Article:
The United States Will Never Default on Its Debt

Bruce Bartlett finds some conservatives calling for the United States to default on our debt:

"De facto monetization of the debt could be inflationary, but default resulting from a lack of demand for Treasury bonds is not really possible. This does not mean that default is impossible, however, because there is always a danger that Congress will not raise the debt ceiling in a timely manner, meaning that the Treasury may not have sufficient cash to make interest payments or redeem maturing securities. If that happens, there would be a technical default."

It's worth exposing the insanity of conservatives calling for a default to U.S. debt, which would gut U.S. spending with vicious efficiency. But it's also worth pointing out that this will never ever happen. Republicans are making a purely political argument.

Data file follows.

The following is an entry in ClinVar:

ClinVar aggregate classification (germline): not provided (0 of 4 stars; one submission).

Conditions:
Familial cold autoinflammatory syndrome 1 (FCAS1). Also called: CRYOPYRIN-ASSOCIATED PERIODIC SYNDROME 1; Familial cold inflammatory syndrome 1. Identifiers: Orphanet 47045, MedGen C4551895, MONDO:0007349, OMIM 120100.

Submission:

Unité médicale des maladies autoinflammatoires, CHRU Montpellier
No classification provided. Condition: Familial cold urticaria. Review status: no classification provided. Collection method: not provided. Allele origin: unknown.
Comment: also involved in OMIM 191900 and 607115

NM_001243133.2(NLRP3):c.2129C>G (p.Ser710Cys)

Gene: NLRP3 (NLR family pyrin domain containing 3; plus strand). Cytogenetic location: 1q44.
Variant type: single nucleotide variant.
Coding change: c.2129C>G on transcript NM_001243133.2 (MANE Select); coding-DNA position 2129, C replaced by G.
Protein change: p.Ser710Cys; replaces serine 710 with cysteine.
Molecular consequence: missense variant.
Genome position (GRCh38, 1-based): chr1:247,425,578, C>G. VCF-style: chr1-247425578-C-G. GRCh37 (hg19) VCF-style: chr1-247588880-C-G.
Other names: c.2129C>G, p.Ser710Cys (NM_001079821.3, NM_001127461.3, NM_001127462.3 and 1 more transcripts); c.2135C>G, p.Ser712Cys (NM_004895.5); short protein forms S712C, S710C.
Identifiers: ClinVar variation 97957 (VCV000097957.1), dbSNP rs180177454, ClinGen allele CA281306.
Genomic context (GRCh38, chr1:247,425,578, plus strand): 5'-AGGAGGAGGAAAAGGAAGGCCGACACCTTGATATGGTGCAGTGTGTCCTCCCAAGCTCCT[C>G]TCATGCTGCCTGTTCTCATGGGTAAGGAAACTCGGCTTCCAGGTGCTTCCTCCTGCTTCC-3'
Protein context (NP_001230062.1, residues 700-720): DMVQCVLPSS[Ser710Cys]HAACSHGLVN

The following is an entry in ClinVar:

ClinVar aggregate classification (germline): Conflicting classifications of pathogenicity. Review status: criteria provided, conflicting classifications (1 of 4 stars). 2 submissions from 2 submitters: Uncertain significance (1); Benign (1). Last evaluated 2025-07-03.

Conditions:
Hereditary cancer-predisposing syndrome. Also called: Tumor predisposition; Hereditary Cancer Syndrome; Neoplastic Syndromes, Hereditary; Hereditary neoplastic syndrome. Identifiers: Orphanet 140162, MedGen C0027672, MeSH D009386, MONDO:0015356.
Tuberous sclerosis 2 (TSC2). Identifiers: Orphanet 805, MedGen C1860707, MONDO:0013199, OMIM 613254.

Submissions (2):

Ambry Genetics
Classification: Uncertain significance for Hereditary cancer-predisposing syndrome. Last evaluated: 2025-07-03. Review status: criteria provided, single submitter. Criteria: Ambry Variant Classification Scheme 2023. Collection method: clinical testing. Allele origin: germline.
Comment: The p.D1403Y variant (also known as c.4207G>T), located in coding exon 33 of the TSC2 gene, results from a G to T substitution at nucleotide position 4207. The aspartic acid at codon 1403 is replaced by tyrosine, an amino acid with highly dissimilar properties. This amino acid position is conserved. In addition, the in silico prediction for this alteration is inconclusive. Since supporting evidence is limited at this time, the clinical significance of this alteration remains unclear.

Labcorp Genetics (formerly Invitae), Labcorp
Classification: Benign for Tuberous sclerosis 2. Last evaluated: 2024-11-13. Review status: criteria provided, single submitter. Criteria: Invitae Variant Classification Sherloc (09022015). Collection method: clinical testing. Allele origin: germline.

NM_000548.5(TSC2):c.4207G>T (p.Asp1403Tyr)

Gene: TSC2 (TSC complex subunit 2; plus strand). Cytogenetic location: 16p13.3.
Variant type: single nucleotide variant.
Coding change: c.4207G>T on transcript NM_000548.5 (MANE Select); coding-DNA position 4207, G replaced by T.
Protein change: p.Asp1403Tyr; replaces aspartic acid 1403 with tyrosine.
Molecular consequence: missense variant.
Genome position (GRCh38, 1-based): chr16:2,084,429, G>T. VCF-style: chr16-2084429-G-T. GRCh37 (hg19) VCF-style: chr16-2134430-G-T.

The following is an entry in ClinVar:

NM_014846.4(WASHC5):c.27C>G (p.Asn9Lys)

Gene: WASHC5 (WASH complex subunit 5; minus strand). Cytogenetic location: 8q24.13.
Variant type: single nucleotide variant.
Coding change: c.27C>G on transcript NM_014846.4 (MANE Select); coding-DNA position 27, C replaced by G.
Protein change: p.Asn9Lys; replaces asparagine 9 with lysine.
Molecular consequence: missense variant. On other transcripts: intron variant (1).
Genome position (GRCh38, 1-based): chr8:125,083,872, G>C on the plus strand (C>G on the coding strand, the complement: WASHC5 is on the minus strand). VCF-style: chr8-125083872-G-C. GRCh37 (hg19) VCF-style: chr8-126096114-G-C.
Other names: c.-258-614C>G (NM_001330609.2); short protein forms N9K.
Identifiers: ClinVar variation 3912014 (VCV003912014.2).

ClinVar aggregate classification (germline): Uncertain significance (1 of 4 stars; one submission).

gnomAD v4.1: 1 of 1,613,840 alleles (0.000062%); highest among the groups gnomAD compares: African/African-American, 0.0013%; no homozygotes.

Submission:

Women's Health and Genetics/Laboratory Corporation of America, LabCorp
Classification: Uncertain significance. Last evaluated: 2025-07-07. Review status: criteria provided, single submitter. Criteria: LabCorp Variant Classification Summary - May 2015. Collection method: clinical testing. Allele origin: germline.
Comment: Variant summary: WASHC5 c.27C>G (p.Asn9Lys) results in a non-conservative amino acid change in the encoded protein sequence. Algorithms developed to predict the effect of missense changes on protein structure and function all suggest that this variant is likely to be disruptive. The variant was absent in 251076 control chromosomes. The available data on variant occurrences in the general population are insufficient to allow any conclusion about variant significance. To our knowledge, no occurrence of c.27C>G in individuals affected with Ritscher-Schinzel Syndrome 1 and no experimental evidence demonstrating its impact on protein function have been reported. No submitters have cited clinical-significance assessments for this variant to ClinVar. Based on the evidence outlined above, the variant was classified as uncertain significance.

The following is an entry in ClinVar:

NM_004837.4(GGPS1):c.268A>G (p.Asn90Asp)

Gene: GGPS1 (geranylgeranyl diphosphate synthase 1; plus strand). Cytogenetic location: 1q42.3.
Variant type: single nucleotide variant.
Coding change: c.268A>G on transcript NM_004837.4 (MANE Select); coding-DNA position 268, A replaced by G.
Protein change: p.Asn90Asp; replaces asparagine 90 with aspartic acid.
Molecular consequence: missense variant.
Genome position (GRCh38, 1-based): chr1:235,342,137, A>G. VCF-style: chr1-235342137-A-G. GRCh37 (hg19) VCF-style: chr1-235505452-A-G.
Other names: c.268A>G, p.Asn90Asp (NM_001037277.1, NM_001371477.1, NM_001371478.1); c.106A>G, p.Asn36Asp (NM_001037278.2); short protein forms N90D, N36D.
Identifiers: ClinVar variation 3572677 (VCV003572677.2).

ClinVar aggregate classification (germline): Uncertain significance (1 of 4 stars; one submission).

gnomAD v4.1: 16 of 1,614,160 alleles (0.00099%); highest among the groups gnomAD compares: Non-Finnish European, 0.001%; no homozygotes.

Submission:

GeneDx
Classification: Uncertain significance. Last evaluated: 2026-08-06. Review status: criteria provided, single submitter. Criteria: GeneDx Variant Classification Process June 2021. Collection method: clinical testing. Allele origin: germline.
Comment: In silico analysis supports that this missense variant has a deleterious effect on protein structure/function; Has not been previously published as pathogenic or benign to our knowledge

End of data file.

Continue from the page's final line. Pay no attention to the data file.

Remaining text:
In 2006 zero Democrats voted for President Bush's fourth debt-limit increase. Were they voting for default? Nah, they were casting symbolic votes to express their displeasure over spending and tax cuts. Now Democrats are in power and they're raising the debt ceiling to make room for measures they find necessary. But no party in power is going to let the United States default on its debt.